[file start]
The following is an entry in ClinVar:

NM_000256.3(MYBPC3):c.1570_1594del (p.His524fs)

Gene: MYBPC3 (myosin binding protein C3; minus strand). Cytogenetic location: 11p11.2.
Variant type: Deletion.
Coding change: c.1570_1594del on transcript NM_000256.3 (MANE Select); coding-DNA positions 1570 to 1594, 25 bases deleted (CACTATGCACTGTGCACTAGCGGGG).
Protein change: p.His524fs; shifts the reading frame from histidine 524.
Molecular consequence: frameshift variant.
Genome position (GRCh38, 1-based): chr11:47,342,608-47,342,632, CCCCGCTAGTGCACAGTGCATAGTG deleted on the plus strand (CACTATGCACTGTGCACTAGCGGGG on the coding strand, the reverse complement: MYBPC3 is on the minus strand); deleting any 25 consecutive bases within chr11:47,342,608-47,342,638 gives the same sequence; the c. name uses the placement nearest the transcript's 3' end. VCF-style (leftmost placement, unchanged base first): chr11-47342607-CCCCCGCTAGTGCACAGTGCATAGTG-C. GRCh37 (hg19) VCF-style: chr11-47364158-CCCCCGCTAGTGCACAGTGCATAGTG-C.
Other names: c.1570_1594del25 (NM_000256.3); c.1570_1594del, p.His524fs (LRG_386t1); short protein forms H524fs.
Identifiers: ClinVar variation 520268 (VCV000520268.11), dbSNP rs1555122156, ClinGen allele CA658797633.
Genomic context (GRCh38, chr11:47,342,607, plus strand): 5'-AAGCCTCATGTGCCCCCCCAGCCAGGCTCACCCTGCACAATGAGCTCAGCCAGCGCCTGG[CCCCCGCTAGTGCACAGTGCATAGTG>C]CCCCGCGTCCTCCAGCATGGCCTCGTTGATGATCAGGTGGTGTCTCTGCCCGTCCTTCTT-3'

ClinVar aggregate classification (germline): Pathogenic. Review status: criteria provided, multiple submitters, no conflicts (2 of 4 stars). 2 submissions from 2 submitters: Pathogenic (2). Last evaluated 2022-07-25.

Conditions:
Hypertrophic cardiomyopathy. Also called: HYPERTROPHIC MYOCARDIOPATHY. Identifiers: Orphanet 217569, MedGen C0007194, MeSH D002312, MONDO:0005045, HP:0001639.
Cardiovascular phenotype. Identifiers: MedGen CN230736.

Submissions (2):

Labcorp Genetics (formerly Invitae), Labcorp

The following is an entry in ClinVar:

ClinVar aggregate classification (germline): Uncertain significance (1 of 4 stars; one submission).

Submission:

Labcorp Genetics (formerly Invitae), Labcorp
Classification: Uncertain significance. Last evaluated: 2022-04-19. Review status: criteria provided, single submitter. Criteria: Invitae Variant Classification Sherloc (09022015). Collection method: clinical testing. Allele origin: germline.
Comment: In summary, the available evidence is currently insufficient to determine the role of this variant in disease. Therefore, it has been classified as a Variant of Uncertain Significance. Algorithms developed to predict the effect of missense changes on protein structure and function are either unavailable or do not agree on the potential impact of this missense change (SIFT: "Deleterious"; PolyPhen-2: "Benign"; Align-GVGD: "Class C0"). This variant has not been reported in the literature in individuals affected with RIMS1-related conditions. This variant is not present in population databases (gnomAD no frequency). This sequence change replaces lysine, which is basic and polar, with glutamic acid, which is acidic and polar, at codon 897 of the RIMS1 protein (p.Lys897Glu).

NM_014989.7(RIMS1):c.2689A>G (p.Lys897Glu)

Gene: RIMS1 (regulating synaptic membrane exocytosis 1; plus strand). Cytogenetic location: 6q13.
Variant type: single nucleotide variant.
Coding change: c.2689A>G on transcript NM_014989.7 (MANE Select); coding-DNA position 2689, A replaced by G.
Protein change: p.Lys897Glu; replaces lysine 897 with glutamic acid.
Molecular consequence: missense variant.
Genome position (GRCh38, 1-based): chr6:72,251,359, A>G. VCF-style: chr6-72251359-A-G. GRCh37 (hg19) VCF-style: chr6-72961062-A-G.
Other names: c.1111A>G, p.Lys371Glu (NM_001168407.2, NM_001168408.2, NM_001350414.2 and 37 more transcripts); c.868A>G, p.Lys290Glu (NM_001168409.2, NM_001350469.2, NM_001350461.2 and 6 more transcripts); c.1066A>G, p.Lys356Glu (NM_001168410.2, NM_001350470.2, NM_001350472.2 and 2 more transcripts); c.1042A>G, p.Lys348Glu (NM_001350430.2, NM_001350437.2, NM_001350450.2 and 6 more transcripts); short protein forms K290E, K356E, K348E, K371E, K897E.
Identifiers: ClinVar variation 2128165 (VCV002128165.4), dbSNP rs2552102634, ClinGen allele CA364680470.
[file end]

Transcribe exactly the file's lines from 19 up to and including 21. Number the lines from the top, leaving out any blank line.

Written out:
ClinVar aggregate classification (germline): Uncertain significance (1 of 4 stars; one submission).

Submission:

Labcorp Genetics (formerly Invitae), Labcorp